- Name: Pikes Peak
- Where: Colorado Springs, Colorado
- Elevation: 14,115
- Distance: 12.5 miles
- Elevation Gain: 7,431 feet
- Difficulty: Hard
- More Information: Trails and Open Space Coalition
Route Up Pikes Peak
Topographic Map of Barr Trail
Note: You can print bigger images of this map by going to this link and then right clicking with your mouse and then saving the map to your computer for printing.
Last year I hiked up Pikes Peak’s western face via the Crags Trailhead and this year I have been meaning to hike up the mountain via the famed Barr Trail that ascends the mountain’s eastern face. Recently I had the chance to hike up Barr Trail with a group of co-workers as a team building activity. So we met up at the Barr Trail parking lot at 5AM in the morning to begin our ascent up the mountain. Even though it was early in the morning there was already quite a few cars in the lot, but fortunately I found a spot. There is a parking meter in the lot that requires hikers to pay $5 to park. Since it was pitch black out I actually found it hard to see the buttons and had to go back to my truck to get a light. After each of us paid our parking fee we began to head up the mountain. Since it was dark out, here is a picture of the trailhead I took last year from a previous hike up to Barr Camp:
Something the Forest Service makes very clear to people at the trailhead is that you are responsible for coordinating your own way off of the mountain:
The group I was hiking with had a van coordinated to pick us up at the top of the mountain. The hike is a long one that my Garmin Fenix measured out to be 12.76 miles which is a little bit longer than what the sign says. I also measured an elevation gain of 7,431 which makes Pikes Peak via the Barr Trail the longest and highest ascent of any 14er in Colorado.
Something else unusual about Pikes Peak is that one of the hardest parts of the hike begins at the start of the trail. For approximately 3 miles from the trailhead, Barr Trail switchbacks up the side of Mt. Manitou to gain about 3,000 feet in elevation. The distance of this hike can actually be reduced by avoiding most of the switchbacks and walking up The Incline. I have featured The Incline before on this site and you can read more about it at the below link:
Be warned though that The Incline is very steep and may wear out your legs early in the hike. So know what your body can handle. On the topographic map above I have left the trail for The Incline on the map for those interested in using that route instead of the standard Barr Trail switchbacks.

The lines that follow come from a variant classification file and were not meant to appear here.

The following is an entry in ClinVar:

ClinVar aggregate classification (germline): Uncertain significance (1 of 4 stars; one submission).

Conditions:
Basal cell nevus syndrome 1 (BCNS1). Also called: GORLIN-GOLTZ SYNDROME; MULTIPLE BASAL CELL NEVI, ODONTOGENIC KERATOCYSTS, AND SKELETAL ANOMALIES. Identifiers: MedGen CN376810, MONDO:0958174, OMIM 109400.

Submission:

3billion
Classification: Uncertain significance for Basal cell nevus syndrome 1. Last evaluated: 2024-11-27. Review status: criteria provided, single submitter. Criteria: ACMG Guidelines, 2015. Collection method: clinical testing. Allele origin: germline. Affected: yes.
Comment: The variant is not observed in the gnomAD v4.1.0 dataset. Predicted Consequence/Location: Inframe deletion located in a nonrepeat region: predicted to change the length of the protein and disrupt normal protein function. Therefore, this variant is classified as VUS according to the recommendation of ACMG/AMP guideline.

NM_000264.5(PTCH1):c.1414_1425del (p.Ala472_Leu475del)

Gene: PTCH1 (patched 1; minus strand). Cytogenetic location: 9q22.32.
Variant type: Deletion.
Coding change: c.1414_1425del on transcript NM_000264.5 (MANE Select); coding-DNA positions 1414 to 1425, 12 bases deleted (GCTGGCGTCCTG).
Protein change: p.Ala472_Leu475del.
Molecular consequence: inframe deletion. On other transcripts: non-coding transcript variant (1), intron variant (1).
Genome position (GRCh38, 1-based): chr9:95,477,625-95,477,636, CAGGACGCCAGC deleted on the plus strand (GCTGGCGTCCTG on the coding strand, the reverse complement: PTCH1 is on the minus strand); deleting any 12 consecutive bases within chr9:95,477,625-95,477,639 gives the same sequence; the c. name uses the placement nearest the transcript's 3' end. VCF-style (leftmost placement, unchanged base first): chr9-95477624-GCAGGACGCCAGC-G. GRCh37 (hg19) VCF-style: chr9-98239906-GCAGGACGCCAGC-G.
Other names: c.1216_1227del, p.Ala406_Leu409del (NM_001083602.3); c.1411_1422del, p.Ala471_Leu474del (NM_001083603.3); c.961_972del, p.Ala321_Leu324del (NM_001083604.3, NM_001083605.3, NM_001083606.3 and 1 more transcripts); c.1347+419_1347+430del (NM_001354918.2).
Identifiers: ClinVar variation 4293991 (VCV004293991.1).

Since I was hiking the switchbacks in the early morning the only thing I could see was the rising sun in the distance to the east:
However, below is a picture I took from an earlier hike that shows that when the sun is out there are some really nice views from Barr Trail of Ruxton Canyon down below and the impressive 10,707 foot Cameron Cone:
Once the switchbacks have ended this sign pointing towards Pikes Peak will keep you on the right trail:
As the topographic map above shows there are a lot of trails that intersect with Barr Trail so it is important to follow the signs or risk getting way off course. After this sign begins the easiest portion of the hike. It is literally just a nice walk through a forest of pines and aspen trees:
This section of the hike across this vast forested plateau is also the first part of the hike where views of the impressive eastern face of Pikes Peak can be seen:
Besides Pikes Peak its neighbor the 12,367 foot Almagre Mountain provides some nice views as well:
You can read more about my previous hike up Almagre Mountain at the below link:
The trail crosses this high forested plateau until it reaches Barr Camp that sits at 10,200 feet in elevation and is the official halfway point of the hike:
Barr Camp is located approximately 6.5 miles up the mountain and is operated under a special permit from the US Forest Service. The cabin here was built in 1921 by the founder of this trail Fred Barr. The local Gazette newspaper has a pretty interesting article about Fred Barr that highlights how he built the trail and the cabin all by himself and even today no one is really sure how he did it:
Morath called Barr “a true mountain man who loved the high rock country with all his heart.”
Barr built his trail by hand, using burros and blasting powder to make his path up the mountain and spending days and sometimes weeks looking for the right route.
No one disputes that Barr finished his project. But no one really knows how he did it.
“I’ve found nothing written by Fred Barr,” says Slaughter, who has been working on a history of Barr Camp and its founder. “I’ve been trying to piece together how he built the main cabin and the trail, but there isn’t a note, a plan, a request to be found.”